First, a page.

Why stingless bees are good to have in your garden


There are many types of native bees in a garden in Queensland including Leaf cutter bees, Carpenter bees, Blue banded bees and even a larger Teddy bear bee.

Most of them are solitary or live in small groups and like most bees they can sting, but aren’t usually aggressive. Native stingless bees are more likely to be noticed because they do live in large colonies. On a warm summer’s day will be very busy collecting nectar and pollen.

Their nest is often hidden in a hollow in a tree but sometimes they use cavities in the walls of a house or a water meter box. They are quite small (only 3-5 mm long) and black. They could be mistaken for flying ants or flies. Like all native bees they fill an important role fertilising native plants and our garden flowers.

The most common species around Brisbane are Tetragonula carbonaria and Tetragonula hockingsi.  You can go very close to the entrance to their hives and they will ignore you and of course cannot sting. So why not take the time to observe them?  Only if their nest is disturbed will they try to bite but it’s a very small nip and they don’t have any venom. If annoyed they will land in your eyes and nose to try and defend their hive. Children can find them interesting to watch.

In the same way as the much larger honey bee, they will do a dance at the hive entrance to tell other bees where to find some food or water. Foraging bees returning to the nest can be seen with sacs on their legs loaded with either nectar or pollen. At the hive entrance there are guard bees. These guards check the returning foragers and watch out for intruders which include some other insects and parasitic wasps. Those intruders want to enter the hive to steal honey or lay their own eggs.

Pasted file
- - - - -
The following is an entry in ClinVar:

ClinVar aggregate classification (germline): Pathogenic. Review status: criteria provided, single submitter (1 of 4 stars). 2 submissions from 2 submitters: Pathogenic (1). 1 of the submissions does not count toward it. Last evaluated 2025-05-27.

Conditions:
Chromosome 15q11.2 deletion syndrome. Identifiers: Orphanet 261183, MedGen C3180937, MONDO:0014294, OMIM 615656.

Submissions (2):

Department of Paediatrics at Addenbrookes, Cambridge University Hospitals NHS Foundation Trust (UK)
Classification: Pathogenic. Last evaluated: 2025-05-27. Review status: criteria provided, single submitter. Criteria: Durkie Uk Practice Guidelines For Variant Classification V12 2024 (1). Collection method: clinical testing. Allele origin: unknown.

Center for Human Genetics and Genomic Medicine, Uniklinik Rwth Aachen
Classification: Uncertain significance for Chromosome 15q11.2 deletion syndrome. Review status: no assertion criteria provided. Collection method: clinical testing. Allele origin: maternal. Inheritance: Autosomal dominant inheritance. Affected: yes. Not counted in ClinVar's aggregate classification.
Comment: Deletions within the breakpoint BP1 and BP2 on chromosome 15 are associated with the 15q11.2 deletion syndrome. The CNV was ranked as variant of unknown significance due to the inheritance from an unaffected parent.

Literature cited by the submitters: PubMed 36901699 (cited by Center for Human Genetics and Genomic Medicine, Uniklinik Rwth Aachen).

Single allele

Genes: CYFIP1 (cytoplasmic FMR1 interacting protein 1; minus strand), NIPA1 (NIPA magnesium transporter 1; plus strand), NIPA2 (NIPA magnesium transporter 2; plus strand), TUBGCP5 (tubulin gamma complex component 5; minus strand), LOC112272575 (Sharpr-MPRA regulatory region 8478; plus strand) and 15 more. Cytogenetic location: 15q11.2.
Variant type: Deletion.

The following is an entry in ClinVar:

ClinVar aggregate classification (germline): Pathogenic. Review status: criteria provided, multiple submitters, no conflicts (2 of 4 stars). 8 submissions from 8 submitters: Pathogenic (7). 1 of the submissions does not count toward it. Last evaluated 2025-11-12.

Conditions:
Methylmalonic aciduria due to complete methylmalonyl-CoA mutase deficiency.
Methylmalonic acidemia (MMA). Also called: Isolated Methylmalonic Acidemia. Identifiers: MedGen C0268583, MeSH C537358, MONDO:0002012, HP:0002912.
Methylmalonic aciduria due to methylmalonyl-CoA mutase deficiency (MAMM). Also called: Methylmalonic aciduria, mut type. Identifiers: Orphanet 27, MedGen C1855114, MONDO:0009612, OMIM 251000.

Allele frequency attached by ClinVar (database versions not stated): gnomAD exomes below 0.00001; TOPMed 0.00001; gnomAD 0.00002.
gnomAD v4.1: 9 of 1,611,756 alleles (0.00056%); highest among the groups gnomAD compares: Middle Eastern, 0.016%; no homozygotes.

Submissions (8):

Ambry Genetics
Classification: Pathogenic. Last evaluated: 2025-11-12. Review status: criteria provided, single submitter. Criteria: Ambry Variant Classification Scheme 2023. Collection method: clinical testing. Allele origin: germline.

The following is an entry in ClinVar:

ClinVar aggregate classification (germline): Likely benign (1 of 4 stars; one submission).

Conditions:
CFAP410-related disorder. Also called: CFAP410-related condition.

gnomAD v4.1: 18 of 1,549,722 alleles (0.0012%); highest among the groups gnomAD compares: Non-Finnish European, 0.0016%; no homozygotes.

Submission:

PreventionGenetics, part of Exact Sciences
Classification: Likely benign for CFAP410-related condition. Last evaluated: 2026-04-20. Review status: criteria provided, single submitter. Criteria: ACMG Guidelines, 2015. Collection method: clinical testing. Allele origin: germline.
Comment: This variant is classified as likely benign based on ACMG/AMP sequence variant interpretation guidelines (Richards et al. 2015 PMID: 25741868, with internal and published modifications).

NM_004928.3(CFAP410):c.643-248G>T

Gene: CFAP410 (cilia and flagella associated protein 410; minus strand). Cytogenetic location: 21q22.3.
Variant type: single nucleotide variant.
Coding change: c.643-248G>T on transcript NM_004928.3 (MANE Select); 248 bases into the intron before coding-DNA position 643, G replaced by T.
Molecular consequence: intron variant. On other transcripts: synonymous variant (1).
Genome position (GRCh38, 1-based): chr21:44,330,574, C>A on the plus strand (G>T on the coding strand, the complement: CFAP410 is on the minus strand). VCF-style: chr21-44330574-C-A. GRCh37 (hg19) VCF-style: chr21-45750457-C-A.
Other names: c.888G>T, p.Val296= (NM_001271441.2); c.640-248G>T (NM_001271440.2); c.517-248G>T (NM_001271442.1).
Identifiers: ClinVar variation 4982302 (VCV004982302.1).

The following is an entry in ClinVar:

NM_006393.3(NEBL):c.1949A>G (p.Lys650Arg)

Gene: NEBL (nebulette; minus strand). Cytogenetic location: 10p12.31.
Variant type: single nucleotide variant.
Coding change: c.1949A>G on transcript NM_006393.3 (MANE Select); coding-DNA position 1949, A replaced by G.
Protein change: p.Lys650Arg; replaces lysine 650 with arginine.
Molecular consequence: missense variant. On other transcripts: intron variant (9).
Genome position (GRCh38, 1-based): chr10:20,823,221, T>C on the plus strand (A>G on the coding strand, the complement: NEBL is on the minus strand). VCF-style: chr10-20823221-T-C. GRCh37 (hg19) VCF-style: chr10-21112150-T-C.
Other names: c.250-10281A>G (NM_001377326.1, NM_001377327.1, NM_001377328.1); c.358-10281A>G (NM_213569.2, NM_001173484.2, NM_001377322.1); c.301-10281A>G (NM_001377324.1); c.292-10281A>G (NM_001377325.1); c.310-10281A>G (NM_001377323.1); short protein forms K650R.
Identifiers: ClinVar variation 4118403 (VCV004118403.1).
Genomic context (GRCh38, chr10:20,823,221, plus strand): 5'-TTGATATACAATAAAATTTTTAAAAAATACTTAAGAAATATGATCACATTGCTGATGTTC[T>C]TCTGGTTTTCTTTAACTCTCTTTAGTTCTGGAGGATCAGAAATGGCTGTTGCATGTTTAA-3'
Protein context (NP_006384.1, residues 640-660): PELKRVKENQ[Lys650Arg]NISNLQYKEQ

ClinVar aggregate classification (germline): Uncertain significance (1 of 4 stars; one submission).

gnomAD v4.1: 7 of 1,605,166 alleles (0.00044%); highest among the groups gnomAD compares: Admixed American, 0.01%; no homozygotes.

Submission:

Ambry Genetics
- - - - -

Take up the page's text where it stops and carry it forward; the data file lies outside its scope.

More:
A larger hive might have a few thousand individuals; so there is a lot of activity at the entrance. Eventually their nest cavity may be completely filled with a comb containing honey pots, other spherical storage pots for pollen, stores of plant resins and a central brood chamber with all the developing eggs.

The honey and pollen are stored in small spheres made from plant resins that look like bunches of tiny brown grapes. Each native bee colony member has a role either caring for the eggs, cleaning the nest, or later in life, going outside to forage for food. If there is a lack of space to expand, they will send off half of the workers with a new queen. When that happens, you may notice a cloud of stingless bees flying around as they search for a new location. Even then they are harmless and it is quite safe to walk through the swarm. If one settles on you, it is easy to see how it is a miniature, black version of a honey bee. It may tickle as it investigates your skin before flying off.

If you need any assistance with native bees give us a call.